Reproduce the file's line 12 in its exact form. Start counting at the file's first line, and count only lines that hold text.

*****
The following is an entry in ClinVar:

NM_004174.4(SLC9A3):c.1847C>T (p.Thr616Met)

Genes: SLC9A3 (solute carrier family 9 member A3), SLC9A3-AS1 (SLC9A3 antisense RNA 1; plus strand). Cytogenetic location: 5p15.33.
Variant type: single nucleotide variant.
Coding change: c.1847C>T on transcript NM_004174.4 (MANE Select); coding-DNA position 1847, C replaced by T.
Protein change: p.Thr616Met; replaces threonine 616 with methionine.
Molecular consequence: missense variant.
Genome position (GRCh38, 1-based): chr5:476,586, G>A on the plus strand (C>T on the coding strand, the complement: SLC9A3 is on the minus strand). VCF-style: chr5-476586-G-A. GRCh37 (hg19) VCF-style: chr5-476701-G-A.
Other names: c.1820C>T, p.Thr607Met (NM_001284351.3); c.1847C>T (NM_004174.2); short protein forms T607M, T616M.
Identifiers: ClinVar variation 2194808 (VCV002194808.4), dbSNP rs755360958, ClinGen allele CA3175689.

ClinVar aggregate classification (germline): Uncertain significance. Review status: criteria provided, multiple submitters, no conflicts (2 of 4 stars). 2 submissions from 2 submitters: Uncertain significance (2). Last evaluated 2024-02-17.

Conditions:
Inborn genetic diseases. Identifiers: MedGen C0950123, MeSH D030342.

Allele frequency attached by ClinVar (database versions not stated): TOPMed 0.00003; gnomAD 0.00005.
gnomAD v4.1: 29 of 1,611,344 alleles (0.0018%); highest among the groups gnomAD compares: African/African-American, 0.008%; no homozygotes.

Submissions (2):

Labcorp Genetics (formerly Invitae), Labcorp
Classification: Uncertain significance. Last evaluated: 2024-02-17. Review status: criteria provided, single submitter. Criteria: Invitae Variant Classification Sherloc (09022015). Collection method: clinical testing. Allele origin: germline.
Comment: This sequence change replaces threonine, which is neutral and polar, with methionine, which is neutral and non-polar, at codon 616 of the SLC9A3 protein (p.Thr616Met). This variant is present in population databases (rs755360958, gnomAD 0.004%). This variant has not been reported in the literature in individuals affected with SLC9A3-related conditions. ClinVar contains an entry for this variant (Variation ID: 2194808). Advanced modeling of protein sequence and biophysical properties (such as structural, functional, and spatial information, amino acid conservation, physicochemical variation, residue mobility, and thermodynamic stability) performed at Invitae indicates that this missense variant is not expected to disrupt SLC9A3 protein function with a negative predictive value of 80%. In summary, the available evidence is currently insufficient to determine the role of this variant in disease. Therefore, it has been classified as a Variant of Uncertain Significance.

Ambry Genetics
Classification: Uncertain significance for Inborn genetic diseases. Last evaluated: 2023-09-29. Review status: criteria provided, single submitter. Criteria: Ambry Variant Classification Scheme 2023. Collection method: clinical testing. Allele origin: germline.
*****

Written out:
Conditions: